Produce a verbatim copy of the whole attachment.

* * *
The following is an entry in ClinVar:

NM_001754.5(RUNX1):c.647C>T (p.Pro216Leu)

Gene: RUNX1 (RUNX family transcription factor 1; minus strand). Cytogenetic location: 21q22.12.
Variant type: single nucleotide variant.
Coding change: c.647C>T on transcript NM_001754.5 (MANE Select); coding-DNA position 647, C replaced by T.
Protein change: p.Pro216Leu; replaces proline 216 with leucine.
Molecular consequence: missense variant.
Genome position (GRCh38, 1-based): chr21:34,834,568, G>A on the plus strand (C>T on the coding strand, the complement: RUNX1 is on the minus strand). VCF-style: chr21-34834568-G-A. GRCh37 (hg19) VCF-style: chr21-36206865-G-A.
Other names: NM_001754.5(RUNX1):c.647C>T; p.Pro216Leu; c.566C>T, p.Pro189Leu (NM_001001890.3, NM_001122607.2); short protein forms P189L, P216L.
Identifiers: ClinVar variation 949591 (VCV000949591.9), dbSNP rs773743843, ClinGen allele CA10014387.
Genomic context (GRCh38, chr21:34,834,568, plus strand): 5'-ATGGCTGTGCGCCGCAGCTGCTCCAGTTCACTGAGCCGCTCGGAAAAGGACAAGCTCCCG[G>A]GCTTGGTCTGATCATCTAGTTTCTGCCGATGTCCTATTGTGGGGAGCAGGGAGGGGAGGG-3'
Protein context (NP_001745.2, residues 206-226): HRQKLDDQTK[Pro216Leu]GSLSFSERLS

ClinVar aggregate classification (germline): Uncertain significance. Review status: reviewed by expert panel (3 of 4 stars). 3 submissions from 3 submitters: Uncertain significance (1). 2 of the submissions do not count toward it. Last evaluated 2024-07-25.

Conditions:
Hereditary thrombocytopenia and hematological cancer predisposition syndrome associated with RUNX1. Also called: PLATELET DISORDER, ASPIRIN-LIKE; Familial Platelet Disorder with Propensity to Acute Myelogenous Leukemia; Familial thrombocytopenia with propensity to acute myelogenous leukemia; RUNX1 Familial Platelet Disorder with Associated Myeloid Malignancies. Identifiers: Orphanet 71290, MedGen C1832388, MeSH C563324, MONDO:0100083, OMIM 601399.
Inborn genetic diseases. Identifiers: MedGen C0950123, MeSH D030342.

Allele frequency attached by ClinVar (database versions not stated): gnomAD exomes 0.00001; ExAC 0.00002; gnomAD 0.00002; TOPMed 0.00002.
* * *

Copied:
The following is an entry in ClinVar:

NM_001754.5(RUNX1):c.647C>T (p.Pro216Leu)

Gene: RUNX1 (RUNX family transcription factor 1; minus strand). Cytogenetic location: 21q22.12.
Variant type: single nucleotide variant.
Coding change: c.647C>T on transcript NM_001754.5 (MANE Select); coding-DNA position 647, C replaced by T.
Protein change: p.Pro216Leu; replaces proline 216 with leucine.
Molecular consequence: missense variant.
Genome position (GRCh38, 1-based): chr21:34,834,568, G>A on the plus strand (C>T on the coding strand, the complement: RUNX1 is on the minus strand). VCF-style: chr21-34834568-G-A. GRCh37 (hg19) VCF-style: chr21-36206865-G-A.
Other names: NM_001754.5(RUNX1):c.647C>T; p.Pro216Leu; c.566C>T, p.Pro189Leu (NM_001001890.3, NM_001122607.2); short protein forms P189L, P216L.
Identifiers: ClinVar variation 949591 (VCV000949591.9), dbSNP rs773743843, ClinGen allele CA10014387.
Genomic context (GRCh38, chr21:34,834,568, plus strand): 5'-ATGGCTGTGCGCCGCAGCTGCTCCAGTTCACTGAGCCGCTCGGAAAAGGACAAGCTCCCG[G>A]GCTTGGTCTGATCATCTAGTTTCTGCCGATGTCCTATTGTGGGGAGCAGGGAGGGGAGGG-3'
Protein context (NP_001745.2, residues 206-226): HRQKLDDQTK[Pro216Leu]GSLSFSERLS

ClinVar aggregate classification (germline): Uncertain significance. Review status: reviewed by expert panel (3 of 4 stars). 3 submissions from 3 submitters: Uncertain significance (1). 2 of the submissions do not count toward it. Last evaluated 2024-07-25.

Conditions:
Hereditary thrombocytopenia and hematological cancer predisposition syndrome associated with RUNX1. Also called: PLATELET DISORDER, ASPIRIN-LIKE; Familial Platelet Disorder with Propensity to Acute Myelogenous Leukemia; Familial thrombocytopenia with propensity to acute myelogenous leukemia; RUNX1 Familial Platelet Disorder with Associated Myeloid Malignancies. Identifiers: Orphanet 71290, MedGen C1832388, MeSH C563324, MONDO:0100083, OMIM 601399.
Inborn genetic diseases. Identifiers: MedGen C0950123, MeSH D030342.

Allele frequency attached by ClinVar (database versions not stated): gnomAD exomes 0.00001; ExAC 0.00002; gnomAD 0.00002; TOPMed 0.00002.